“This is a case that has been in our news and affected our community, and there’s been a lot of misinformation out there,” said Charles Grose, representing Shyheim Freeman. “You will be the first 14 people to hear the full story.”
He told the jury the state doesn’t have the evidence to convict his client. He asked jurors not to focus on figuring out what happened at the mall that day, but instead to simply judge whether the state’s evidence convinces them beyond a reasonable doubt of his client’s guilt.
“As tempting as it might be to sit here the next few days and try to determine what happened, that is not why you are here,” he said.
Before adjourning for the day, Goldsmith allowed the state to put forth its first witness — Greenwood County 911 Operations Manager Jill Boland. She testified that the 911 call center received about 80 calls the day of the shooting, and with only four dispatchers on the shift, some of the calls had to be answered by backup dispatchers in Saluda County.
On cross examination, the defense attorneys asked if she had any evidence to tie their clients to the shooting, which she said she did not.
Call from jail
During court Wednesday, attorneys agreed to play two recorded phone calls from the jail, which Thomas said were recordings from Reid’s phone account at the jail.
The first call was made Monday night, and the second on Tuesday night. Reid is heard talking with another man about various topics, eventually asking him to check Reid’s Facebook page and send a private message to a woman who was part of the jury pool. Attorneys said there was also an implication that Reid may have had contact with this woman in front of other potential jurors while in the courtroom.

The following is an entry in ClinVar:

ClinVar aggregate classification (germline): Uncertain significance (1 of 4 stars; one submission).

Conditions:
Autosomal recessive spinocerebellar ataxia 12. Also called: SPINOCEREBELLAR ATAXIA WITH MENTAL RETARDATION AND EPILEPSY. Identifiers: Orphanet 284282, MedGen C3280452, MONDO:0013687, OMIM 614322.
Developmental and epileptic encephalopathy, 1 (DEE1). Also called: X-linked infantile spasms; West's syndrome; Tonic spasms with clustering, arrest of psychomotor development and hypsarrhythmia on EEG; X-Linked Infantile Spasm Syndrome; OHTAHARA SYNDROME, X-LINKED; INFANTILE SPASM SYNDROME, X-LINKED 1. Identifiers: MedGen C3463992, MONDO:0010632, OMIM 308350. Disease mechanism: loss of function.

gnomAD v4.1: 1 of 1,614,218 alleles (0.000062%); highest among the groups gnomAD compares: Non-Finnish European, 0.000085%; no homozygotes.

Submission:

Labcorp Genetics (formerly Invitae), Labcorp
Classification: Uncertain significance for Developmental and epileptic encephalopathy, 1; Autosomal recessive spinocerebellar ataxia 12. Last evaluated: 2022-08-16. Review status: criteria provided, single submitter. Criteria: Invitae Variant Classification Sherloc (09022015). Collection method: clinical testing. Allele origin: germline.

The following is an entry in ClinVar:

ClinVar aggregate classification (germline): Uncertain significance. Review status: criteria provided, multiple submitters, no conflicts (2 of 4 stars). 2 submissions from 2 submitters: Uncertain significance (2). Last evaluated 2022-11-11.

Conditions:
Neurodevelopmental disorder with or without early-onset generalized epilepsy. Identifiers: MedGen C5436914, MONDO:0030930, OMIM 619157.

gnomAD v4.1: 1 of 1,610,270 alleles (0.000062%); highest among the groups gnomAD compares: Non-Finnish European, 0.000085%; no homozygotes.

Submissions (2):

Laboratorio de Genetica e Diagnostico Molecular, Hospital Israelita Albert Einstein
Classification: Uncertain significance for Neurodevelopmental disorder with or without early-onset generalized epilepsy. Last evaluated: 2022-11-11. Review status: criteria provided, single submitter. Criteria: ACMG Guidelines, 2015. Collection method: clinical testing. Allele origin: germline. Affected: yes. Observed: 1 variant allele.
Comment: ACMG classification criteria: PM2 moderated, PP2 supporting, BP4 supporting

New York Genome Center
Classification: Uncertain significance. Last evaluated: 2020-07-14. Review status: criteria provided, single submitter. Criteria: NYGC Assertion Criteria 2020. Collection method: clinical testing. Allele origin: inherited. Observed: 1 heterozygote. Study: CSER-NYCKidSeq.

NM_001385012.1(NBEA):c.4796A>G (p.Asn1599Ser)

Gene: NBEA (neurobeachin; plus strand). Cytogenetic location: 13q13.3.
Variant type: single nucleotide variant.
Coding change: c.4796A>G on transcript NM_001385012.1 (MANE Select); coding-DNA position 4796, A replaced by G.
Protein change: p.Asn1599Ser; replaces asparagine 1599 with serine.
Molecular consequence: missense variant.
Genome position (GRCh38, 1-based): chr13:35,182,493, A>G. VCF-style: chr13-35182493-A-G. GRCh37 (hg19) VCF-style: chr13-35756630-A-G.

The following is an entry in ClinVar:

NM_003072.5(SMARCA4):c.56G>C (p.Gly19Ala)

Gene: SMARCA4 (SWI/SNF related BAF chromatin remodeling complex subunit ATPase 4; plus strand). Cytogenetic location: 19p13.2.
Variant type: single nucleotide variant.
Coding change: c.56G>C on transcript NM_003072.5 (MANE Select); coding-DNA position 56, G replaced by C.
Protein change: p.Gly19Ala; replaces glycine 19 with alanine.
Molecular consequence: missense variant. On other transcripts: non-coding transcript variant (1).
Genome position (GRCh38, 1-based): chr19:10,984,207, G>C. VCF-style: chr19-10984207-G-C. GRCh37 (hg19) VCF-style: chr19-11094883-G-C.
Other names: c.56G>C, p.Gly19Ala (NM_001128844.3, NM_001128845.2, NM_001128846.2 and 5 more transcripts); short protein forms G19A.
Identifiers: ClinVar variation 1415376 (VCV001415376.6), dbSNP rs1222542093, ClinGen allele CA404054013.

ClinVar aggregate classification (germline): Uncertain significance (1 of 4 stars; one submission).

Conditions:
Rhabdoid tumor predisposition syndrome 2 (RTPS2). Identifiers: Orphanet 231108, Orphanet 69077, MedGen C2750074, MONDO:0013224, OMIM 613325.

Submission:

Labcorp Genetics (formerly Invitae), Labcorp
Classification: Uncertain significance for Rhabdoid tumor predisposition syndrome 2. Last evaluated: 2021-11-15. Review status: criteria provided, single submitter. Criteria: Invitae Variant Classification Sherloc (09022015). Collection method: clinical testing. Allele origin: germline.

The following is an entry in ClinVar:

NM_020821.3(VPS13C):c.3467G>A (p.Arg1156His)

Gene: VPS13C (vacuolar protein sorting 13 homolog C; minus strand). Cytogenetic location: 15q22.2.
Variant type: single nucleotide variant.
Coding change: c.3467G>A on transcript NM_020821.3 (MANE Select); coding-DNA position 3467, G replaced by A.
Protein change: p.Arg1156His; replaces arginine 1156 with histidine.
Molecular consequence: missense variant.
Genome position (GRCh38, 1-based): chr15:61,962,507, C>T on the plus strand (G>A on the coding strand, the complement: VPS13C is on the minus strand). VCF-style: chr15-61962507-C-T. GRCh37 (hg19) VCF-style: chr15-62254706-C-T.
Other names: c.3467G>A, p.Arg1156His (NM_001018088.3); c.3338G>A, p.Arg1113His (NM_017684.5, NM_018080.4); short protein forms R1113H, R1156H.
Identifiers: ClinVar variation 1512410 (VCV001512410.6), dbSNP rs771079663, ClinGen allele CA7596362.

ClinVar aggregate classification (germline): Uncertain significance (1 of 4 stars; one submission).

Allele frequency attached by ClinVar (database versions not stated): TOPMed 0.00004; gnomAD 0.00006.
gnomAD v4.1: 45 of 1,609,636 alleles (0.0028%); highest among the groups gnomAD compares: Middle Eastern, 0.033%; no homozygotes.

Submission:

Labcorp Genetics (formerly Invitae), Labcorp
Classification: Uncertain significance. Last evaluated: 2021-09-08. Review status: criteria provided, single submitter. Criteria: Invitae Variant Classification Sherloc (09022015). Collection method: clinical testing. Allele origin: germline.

Grose said if Reid did talk with her in front of other members of the jury pool, that could contaminate the jurors — but at the minimum he called Reid’s attempt to contact the woman inappropriate.
“I think we’ve heard enough this morning to have a serious concern,” said 8th Circuit Solicitor David Stumbo.
Stumbo moved to have the juror Reid was accused of trying to contact struck from the jury pool, and after the judge and attorneys spoke with her, the judge agreed to remove her from the pool.
Gambrell, Reid’s attorney, said in his defense that if anyone from the jury pool had spoken to Reid in court, someone in the crowded courtroom would have noticed it and said something. He didn’t comment on the recordings from the jail phone calls, as the solicitor’s office is investigating the situation as possible obstruction of justice and jury tampering.
“We’ve already sent letters of preservation to Facebook, but it takes time to get warrants,” Stumbo said.
After a lunch break, the judge heard several motions from the defense attorneys, some to break up the joint trial, others to call for a mistrial or to place a gag order on media coverage until the trial was complete. Goldsmith struck down each of these motions, deciding to move forward with the case.